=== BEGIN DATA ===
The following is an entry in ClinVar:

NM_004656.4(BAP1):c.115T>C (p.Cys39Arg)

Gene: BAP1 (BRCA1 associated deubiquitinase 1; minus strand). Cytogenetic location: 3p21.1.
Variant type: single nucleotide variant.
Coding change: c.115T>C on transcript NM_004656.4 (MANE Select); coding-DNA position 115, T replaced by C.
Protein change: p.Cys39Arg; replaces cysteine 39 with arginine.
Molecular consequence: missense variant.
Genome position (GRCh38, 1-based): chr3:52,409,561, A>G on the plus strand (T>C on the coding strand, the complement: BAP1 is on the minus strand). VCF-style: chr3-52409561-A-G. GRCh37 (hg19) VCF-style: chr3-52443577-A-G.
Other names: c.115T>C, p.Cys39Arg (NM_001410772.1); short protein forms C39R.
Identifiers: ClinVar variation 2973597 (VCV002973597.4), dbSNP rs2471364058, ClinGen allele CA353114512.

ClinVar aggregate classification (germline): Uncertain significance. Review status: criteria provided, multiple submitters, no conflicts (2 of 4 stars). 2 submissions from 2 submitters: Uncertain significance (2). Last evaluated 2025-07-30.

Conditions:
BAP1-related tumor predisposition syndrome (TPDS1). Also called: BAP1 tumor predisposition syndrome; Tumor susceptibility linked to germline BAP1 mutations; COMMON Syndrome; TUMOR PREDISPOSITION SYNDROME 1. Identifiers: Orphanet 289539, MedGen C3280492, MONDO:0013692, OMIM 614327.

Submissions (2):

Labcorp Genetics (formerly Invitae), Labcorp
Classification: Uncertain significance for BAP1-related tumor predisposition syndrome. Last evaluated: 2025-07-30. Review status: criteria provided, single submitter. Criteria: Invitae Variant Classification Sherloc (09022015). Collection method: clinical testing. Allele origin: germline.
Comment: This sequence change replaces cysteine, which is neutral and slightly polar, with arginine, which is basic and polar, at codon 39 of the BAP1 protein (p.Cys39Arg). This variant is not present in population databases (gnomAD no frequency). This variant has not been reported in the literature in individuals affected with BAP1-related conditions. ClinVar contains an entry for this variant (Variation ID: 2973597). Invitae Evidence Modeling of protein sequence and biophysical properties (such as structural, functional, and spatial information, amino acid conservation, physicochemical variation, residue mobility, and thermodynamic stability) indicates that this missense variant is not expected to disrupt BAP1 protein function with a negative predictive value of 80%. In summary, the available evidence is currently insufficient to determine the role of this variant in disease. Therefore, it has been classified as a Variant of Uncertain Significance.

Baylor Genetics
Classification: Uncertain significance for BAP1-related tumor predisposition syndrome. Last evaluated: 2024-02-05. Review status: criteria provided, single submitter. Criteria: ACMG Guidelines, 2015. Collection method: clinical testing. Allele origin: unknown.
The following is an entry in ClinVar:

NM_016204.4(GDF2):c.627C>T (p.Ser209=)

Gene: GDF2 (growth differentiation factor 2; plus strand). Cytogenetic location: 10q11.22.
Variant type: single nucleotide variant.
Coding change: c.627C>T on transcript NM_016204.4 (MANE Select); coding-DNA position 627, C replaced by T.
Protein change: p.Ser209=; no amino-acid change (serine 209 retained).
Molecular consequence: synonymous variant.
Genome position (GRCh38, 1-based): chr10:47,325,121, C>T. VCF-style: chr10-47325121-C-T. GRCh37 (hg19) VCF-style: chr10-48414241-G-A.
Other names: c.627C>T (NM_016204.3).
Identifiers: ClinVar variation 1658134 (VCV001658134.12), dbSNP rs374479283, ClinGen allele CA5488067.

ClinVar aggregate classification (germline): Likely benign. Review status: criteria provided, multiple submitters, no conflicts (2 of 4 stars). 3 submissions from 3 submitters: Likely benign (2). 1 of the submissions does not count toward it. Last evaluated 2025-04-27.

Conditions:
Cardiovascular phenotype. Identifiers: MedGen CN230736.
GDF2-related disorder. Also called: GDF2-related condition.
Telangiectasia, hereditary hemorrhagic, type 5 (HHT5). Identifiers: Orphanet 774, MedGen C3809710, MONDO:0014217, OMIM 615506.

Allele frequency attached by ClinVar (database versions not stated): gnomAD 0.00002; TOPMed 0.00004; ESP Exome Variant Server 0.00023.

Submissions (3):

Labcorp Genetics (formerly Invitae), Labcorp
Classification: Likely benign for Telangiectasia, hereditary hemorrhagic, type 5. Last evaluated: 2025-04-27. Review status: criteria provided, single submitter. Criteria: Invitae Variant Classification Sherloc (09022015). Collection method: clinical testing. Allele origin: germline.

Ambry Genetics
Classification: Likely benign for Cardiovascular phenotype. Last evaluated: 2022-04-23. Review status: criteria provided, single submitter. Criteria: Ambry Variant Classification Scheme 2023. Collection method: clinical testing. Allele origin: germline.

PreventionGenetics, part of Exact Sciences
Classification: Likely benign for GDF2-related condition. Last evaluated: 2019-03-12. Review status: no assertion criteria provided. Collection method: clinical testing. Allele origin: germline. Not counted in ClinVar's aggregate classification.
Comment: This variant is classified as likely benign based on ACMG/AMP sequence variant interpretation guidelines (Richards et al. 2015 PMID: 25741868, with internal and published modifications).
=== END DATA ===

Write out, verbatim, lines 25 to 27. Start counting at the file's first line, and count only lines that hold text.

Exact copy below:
Protein change: p.Ser209=; no amino-acid change (serine 209 retained).
Molecular consequence: synonymous variant.
Genome position (GRCh38, 1-based): chr10:47,325,121, C>T. VCF-style: chr10-47325121-C-T. GRCh37 (hg19) VCF-style: chr10-48414241-G-A.